Dark, gritty, bleak…but that’s what is expected from the stage adaptation of Thomas Vinterberg’s Danish film drama (starring Mads Mikkelsen). What isn’t expected, is a touching, surprisingly human side that the stage adaptation brings to the tale of mob mentality and small-town prejudice. In direct opposition to the Danish idea of Hygge (cosiness), this play keeps you on the edge of your seat from start to finish.
What an adaptation! Almost faultless, slick and clever this story follows the mild-mannered primary school teacher Lucas (Tobias Menzies) in a tale of miscommunication, “innocence” and false accusations of pedophilia. With some outstanding performances, the only disconnects are some rather uncomfortable (I assume) translated songs which don’t quite hit the mark and a confusing Scottish accent from the lead characters son. Two small easily forgotten thorns in this critics side!
But where to start. The main draw of this piece is without a doubt Es Devlin’s amazing design and the use of theatrical wizardry that is indistinguishable from magic. The story undergoes a more fairytale twist in this incarnation and the use of a Perspex cabin centre stage that serves as a vanishing cabinet is theatrical gold. The mechanics are forgotten as large mythical deer creatures appear and disappear like phantoms in the woods, and the focus on the importance of ritual is an interesting lens. The clever directing by Rupert Goold really plays with the idea of community and isolation. The choice to have the large scenes squashed into this transparent shed is a stroke of brilliance and effectively creates the tension of a suspicious community. Performance wise of cause Tobias Menzies shines in this mouthful of a role. The teacher accused and brought low by a modern witch hunt Menzies plays the character with every inch of believability, quiet forbearance and dismal heartbreak. This is his show but although he shines the clever theatrical choices around him almost eclipse a very effective performance.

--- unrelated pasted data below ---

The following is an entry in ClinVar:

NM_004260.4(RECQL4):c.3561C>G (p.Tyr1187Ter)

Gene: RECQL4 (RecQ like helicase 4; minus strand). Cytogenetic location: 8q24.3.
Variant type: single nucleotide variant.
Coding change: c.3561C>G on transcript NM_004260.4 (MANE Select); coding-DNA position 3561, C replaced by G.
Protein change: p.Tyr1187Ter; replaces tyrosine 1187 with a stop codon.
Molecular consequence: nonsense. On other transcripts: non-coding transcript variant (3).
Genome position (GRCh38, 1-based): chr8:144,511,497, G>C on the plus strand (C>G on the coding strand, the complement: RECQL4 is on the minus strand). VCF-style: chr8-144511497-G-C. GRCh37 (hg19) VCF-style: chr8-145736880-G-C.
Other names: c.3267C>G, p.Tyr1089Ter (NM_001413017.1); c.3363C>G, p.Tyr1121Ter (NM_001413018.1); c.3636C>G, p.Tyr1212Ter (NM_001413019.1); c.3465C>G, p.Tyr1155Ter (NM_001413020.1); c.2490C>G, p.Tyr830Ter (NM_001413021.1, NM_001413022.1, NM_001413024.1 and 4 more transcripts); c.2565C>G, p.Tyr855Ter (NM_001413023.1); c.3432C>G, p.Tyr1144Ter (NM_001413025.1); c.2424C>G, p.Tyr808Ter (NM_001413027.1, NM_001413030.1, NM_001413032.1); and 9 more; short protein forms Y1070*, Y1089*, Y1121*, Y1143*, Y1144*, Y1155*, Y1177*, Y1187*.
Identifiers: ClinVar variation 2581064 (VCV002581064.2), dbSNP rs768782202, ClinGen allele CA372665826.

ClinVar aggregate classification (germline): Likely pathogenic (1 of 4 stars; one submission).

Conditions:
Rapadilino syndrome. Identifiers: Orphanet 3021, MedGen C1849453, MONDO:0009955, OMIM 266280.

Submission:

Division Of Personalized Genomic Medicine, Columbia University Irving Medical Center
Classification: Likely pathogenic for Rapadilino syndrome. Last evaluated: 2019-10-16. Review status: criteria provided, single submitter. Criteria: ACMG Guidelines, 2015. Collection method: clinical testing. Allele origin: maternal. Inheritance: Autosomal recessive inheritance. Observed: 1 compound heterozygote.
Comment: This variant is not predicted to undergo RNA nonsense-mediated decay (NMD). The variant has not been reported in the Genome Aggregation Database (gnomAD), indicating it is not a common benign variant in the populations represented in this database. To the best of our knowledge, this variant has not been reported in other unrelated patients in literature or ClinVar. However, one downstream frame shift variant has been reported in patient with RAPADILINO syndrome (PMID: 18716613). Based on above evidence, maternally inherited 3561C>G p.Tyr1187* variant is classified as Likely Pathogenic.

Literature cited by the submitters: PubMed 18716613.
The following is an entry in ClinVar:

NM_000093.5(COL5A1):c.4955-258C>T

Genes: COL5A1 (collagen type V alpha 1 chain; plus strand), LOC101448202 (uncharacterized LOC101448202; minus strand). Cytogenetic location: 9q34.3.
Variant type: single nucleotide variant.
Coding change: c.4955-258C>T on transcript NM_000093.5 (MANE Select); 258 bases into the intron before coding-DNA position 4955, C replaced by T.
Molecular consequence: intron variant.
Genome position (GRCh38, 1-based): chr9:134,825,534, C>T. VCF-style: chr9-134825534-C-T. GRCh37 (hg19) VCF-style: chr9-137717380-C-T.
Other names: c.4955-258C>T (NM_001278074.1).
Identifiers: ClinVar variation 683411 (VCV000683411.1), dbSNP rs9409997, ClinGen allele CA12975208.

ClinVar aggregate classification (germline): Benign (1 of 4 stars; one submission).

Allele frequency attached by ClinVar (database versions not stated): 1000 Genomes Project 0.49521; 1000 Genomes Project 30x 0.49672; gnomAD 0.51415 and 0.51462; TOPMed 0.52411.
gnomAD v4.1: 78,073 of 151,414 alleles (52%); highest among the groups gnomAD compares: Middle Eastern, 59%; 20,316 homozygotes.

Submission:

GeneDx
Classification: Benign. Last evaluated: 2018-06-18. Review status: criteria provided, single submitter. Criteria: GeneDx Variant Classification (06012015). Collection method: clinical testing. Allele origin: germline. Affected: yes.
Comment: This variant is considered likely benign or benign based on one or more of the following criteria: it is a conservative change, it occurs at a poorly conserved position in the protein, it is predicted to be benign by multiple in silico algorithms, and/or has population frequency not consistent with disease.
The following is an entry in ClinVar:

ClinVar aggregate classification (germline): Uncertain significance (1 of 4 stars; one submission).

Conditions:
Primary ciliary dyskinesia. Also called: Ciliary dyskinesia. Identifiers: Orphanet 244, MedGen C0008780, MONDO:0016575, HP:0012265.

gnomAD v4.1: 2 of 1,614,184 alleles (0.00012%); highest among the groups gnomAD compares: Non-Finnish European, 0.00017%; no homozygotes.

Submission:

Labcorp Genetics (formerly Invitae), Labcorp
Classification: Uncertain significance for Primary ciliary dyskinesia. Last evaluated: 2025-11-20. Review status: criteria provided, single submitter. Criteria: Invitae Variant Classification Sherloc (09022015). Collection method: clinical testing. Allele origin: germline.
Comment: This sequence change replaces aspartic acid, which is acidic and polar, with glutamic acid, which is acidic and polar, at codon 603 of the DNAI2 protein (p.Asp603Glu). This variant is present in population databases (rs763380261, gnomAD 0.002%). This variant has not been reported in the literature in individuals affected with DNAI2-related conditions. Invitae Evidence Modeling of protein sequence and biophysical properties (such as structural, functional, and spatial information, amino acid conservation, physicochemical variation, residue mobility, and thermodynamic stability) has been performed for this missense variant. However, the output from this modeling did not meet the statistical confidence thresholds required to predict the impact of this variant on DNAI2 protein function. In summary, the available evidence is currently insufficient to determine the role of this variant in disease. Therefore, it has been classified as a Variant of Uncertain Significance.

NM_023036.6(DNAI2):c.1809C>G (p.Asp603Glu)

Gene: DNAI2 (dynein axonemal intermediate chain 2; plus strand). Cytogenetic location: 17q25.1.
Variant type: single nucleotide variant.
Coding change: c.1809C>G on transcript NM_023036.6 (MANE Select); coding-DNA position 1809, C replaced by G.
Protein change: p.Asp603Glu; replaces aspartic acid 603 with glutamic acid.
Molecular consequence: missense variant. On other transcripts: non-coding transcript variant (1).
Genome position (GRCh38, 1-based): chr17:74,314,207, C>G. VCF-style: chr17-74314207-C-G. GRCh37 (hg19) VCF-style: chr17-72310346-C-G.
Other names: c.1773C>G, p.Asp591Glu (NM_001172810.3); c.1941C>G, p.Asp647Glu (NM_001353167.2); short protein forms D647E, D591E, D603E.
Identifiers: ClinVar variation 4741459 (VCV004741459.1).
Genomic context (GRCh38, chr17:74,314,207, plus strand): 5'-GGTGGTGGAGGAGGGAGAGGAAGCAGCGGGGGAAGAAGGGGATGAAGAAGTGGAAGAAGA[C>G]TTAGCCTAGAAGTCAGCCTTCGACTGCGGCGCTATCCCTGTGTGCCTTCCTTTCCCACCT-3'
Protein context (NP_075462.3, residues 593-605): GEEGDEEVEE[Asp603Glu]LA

The rest of the cast understand the off-kilter pace of the show and provide the perfect reactions within David Farr’s beautifully written adaptation. Poppy Miller playing the girl in questions mother burns with visible parental doubt and anger. Justin Salinger, her husband is striking as both Lucas’s best friend and undoing. As someone who on average dislikes children on stage (especially if they are singing) the casting and acting ability of the two children involved is truly remarkable. The understanding of the complexity of the play is impressive and whatever process allowed this to exist must be commended.
The Almeida is a wonderfully flexible space, and the simple use of wood, plastic and strip lighting (like a gothic basement designed by IKEA) transforms the space into a small town in rural Denmark. The costumes and even the phrasing reminds you of its original creation and the questions asked are uncomfortable and important. This show does it all, scandi-noir, horror, social commentary, comedy and reflective surface to our darkest fears. The implicit trust of children and the ability for public opinion to be swayed by emotion are stark reminders of the danger’s society can bring. A tale that reminds you why you love theatre and maybe hate people we see the very best and very worst in this dive into the dark woods of human thought. In the great tradition of plays improving on films, The Hunt keeps all the gloom and moral thrashing but provides a more surreal, artistic look at the story and is both unrelenting and unprecedented. If that’s not enough for you there are 8 men is speedos in a cabin covered in water, sold yet?